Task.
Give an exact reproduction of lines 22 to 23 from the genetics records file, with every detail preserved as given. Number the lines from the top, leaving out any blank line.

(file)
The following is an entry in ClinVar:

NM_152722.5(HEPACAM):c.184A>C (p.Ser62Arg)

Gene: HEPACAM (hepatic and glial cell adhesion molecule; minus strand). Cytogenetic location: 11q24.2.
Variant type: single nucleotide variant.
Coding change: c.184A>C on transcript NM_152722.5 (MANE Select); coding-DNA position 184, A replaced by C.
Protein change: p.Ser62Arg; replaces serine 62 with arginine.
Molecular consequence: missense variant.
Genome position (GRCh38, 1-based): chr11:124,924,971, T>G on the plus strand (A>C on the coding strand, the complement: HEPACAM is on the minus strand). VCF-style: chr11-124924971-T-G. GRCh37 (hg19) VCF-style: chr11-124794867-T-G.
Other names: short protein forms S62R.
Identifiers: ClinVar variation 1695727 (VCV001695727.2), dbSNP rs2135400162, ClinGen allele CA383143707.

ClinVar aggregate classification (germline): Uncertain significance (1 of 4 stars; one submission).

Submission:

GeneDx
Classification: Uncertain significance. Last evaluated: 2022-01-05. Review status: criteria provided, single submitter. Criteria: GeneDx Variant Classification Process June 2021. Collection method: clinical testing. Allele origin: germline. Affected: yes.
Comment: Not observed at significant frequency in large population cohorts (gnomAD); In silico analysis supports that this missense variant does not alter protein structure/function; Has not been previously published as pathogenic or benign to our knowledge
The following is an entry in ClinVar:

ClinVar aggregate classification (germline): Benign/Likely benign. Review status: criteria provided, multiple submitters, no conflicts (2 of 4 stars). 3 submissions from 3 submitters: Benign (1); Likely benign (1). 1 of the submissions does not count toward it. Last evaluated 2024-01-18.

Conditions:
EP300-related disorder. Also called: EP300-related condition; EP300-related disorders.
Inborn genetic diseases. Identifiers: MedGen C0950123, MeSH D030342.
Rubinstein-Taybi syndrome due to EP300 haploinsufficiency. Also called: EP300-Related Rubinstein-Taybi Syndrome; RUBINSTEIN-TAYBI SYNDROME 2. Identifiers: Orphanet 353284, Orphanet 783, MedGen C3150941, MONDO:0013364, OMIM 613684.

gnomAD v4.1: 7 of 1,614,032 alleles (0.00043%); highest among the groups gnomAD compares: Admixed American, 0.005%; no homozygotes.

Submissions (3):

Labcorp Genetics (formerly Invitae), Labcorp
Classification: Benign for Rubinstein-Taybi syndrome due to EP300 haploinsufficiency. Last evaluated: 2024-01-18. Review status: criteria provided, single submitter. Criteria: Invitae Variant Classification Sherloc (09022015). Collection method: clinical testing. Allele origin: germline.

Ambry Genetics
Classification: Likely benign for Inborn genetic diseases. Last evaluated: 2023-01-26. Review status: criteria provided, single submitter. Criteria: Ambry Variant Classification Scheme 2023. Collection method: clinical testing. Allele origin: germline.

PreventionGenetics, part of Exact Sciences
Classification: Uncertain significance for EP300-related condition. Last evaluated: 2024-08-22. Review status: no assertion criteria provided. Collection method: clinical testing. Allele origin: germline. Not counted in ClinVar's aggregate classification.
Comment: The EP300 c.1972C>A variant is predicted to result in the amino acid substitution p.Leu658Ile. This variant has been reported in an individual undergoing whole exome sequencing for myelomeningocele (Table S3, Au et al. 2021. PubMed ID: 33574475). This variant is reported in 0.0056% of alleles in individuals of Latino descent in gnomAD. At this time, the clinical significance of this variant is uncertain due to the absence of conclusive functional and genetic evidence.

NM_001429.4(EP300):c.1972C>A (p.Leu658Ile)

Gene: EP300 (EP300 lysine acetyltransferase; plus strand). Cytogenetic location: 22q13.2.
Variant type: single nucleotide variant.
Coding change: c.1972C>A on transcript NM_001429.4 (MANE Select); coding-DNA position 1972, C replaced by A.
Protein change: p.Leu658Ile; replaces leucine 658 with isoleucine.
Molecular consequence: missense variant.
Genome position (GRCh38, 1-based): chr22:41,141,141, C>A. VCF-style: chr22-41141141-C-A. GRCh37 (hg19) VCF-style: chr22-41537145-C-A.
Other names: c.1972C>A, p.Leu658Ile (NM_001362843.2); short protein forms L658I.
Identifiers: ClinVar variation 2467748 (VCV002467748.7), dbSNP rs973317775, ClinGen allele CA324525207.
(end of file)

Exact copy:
gnomAD v4.1: 7 of 1,614,032 alleles (0.00043%); highest among the groups gnomAD compares: Admixed American, 0.005%; no homozygotes.

Submissions (3):